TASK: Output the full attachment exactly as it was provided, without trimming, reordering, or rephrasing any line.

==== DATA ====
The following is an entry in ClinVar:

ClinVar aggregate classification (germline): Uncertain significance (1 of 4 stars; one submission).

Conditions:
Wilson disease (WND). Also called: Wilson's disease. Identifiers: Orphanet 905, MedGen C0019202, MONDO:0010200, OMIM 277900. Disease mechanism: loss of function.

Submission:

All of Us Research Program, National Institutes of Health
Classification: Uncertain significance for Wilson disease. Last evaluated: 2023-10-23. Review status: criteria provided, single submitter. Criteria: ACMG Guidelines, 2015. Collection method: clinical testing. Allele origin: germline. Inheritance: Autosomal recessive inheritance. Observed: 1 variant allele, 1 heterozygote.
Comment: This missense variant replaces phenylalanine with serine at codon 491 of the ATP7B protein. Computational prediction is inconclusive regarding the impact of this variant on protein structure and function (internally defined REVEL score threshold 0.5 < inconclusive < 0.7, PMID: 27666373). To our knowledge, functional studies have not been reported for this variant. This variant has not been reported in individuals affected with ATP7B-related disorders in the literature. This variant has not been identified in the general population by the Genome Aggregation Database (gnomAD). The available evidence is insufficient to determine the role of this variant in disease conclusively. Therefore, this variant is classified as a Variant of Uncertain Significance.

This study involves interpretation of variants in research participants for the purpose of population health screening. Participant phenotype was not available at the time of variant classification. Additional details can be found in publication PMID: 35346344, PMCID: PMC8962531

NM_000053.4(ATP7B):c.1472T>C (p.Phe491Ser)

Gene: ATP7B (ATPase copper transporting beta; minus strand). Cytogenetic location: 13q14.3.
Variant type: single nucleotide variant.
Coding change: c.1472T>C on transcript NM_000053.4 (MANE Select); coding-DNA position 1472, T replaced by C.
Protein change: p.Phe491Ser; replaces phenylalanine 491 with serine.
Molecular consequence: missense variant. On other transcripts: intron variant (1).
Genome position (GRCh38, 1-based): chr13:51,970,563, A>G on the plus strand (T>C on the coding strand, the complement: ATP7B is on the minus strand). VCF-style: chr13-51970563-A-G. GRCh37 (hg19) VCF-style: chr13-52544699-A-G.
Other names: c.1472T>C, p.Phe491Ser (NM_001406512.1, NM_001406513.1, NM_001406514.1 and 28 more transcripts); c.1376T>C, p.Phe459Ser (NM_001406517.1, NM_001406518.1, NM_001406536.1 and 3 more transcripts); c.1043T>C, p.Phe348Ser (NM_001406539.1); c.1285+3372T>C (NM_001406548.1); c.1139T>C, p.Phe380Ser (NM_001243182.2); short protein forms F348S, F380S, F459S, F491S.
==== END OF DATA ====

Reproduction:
The following is an entry in ClinVar:

ClinVar aggregate classification (germline): Uncertain significance (1 of 4 stars; one submission).

Conditions:
Wilson disease (WND). Also called: Wilson's disease. Identifiers: Orphanet 905, MedGen C0019202, MONDO:0010200, OMIM 277900. Disease mechanism: loss of function.

Submission:

All of Us Research Program, National Institutes of Health
Classification: Uncertain significance for Wilson disease. Last evaluated: 2023-10-23. Review status: criteria provided, single submitter. Criteria: ACMG Guidelines, 2015. Collection method: clinical testing. Allele origin: germline. Inheritance: Autosomal recessive inheritance. Observed: 1 variant allele, 1 heterozygote.
Comment: This missense variant replaces phenylalanine with serine at codon 491 of the ATP7B protein. Computational prediction is inconclusive regarding the impact of this variant on protein structure and function (internally defined REVEL score threshold 0.5 < inconclusive < 0.7, PMID: 27666373). To our knowledge, functional studies have not been reported for this variant. This variant has not been reported in individuals affected with ATP7B-related disorders in the literature. This variant has not been identified in the general population by the Genome Aggregation Database (gnomAD). The available evidence is insufficient to determine the role of this variant in disease conclusively. Therefore, this variant is classified as a Variant of Uncertain Significance.

This study involves interpretation of variants in research participants for the purpose of population health screening. Participant phenotype was not available at the time of variant classification. Additional details can be found in publication PMID: 35346344, PMCID: PMC8962531

NM_000053.4(ATP7B):c.1472T>C (p.Phe491Ser)

Gene: ATP7B (ATPase copper transporting beta; minus strand). Cytogenetic location: 13q14.3.
Variant type: single nucleotide variant.
Coding change: c.1472T>C on transcript NM_000053.4 (MANE Select); coding-DNA position 1472, T replaced by C.
Protein change: p.Phe491Ser; replaces phenylalanine 491 with serine.
Molecular consequence: missense variant. On other transcripts: intron variant (1).
Genome position (GRCh38, 1-based): chr13:51,970,563, A>G on the plus strand (T>C on the coding strand, the complement: ATP7B is on the minus strand). VCF-style: chr13-51970563-A-G. GRCh37 (hg19) VCF-style: chr13-52544699-A-G.
Other names: c.1472T>C, p.Phe491Ser (NM_001406512.1, NM_001406513.1, NM_001406514.1 and 28 more transcripts); c.1376T>C, p.Phe459Ser (NM_001406517.1, NM_001406518.1, NM_001406536.1 and 3 more transcripts); c.1043T>C, p.Phe348Ser (NM_001406539.1); c.1285+3372T>C (NM_001406548.1); c.1139T>C, p.Phe380Ser (NM_001243182.2); short protein forms F348S, F380S, F459S, F491S.